J Rehabil Med 2015; 47: 00–00

Correspondence address: Selina Kikkenborg Berg, Copenhagen University Hospital, Rigshospitalet, The Heart Center, Unit 2152, Blegdamsvej 9, DK-2100 Copenhagen, Denmark. E-mail: 

Accepted Sep 29, 2014; Epub ahead of print Dec 1, 2014


Comprehensive cardiac rehabilitation that includes both exercise training and psycho-educational components is recommended for patients with various heart conditions (1). However, evidence from studies of patients with complex conditions, such as those with an implantable cardioverter defibrillator (ICD), is sparse (2).

The Copenhagen Outpatient ProgrammE – implantable cardioverter defibrillator (COPE-ICD) trial, initiated in 2007, included 196 ICD patients in a randomized controlled trial (RCT) on rehabilitation. The comprehensive cardiac rehabilitation intervention consisted of an exercise training component and a psycho-educational component. Primary and secondary outcome analyses after 6–12 months showed significantly increased VO2 after exercise training compared with usual care (mean 23.0 (95% confidence interval (95% CI) 20.9–22.7) vs 20.8 ml/min/kg (95% CI 18.9–22.7) in the control group (p = 0.004)). Furthermore, comprehensive cardiac rehabilitation significantly increased general health and mental health compared with usual care (3).

Rehabilitation trials often evaluate intermediate or surrogate outcomes, such as VO2, if they are too short-term to capture all the major health effects and resource implications associated with the treatment (4). In ICD rehabilitation, evidence of reduced risk of ventricular arrhythmia or ICD shock therapy is called for (5). Furthermore, hospitalization and healthcare costs have seldom been measured (2). Such long-term post-hoc analyses were pre-planned for the COPE-ICD trial (6).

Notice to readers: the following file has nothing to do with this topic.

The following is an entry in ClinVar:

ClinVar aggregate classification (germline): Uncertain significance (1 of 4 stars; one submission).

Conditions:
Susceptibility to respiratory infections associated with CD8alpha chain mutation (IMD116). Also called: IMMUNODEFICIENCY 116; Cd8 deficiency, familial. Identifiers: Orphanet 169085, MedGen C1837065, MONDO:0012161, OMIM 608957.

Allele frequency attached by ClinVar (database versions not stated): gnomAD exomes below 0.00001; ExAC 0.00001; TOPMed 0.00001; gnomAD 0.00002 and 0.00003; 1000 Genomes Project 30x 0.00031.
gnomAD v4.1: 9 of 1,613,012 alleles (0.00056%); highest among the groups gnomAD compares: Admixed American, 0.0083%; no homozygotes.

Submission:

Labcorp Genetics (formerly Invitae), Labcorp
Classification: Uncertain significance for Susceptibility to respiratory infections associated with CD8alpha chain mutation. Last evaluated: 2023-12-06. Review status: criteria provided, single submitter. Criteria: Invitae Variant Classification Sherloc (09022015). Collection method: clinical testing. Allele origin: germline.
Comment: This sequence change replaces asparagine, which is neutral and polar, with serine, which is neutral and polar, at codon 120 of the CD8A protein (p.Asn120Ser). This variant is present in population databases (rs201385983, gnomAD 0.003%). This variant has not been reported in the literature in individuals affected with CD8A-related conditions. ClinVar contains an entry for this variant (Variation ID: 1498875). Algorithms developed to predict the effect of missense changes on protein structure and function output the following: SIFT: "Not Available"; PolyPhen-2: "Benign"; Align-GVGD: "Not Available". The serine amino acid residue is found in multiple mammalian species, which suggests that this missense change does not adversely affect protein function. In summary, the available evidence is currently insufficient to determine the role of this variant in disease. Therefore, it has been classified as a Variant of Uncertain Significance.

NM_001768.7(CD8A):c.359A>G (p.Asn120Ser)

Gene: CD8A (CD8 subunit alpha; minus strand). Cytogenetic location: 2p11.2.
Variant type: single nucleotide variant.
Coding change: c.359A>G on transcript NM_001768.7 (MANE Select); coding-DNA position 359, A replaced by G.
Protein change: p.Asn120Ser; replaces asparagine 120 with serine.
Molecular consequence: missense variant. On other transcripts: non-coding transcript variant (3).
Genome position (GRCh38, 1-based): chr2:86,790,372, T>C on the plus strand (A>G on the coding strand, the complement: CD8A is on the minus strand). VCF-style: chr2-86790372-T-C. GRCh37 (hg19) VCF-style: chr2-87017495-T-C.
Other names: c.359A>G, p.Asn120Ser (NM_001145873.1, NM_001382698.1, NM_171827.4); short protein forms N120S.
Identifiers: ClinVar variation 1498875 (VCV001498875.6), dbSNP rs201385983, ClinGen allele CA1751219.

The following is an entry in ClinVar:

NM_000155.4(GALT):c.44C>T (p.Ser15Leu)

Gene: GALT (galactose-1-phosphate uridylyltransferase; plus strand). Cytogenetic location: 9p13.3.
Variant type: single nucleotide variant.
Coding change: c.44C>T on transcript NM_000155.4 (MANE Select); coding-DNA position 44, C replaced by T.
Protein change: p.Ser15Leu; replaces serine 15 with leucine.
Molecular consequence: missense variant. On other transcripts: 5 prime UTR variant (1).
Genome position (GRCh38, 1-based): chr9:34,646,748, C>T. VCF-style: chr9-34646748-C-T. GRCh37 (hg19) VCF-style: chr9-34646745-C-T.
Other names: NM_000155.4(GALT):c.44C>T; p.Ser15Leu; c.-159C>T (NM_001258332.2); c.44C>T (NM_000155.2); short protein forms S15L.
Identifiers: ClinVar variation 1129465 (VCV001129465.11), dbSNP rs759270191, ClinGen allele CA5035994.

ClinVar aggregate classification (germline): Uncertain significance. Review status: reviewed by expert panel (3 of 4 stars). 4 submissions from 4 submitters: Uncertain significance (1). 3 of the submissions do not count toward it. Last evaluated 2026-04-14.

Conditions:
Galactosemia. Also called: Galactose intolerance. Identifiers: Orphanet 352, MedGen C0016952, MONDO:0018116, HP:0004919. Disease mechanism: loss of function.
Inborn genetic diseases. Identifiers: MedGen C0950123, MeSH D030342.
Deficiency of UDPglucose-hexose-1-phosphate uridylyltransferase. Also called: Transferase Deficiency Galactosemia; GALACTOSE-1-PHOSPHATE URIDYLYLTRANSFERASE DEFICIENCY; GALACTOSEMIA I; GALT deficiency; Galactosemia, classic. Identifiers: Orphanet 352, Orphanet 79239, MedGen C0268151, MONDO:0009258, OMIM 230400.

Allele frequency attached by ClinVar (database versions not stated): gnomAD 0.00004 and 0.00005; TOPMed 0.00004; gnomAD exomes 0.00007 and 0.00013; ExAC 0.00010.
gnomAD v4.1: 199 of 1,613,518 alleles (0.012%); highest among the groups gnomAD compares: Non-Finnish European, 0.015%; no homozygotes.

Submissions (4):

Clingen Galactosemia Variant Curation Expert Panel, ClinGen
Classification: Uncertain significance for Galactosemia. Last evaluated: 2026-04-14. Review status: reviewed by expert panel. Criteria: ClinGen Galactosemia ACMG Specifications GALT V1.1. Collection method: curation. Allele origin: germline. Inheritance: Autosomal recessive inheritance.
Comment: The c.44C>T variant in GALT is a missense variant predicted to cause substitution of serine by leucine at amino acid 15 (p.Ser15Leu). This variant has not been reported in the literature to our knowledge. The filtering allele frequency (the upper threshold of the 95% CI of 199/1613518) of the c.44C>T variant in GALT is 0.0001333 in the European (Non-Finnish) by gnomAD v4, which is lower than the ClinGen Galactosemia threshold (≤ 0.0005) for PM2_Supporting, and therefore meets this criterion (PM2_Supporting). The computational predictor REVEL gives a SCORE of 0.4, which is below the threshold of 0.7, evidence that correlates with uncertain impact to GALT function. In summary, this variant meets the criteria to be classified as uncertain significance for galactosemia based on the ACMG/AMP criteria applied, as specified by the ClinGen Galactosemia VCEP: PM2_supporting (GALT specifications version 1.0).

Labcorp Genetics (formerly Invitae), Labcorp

The objective of this paper is to examine the 3-year long-term effects of a comprehensive cardiac rehabilitation programme for first-time ICD recipients from the COPE-ICD trial (6); more specifically, to: (i) compare ICD therapy history and mortality between rehabilitation and usual care groups; (ii) to examine the difference between rehabilitation and usual care groups in time to first admission; and (iii) to determine attributable direct costs.


The design and methods of the COPE-ICD trial have been described in detail elsewhere (6) and are outlined briefly below.

Setting and intervention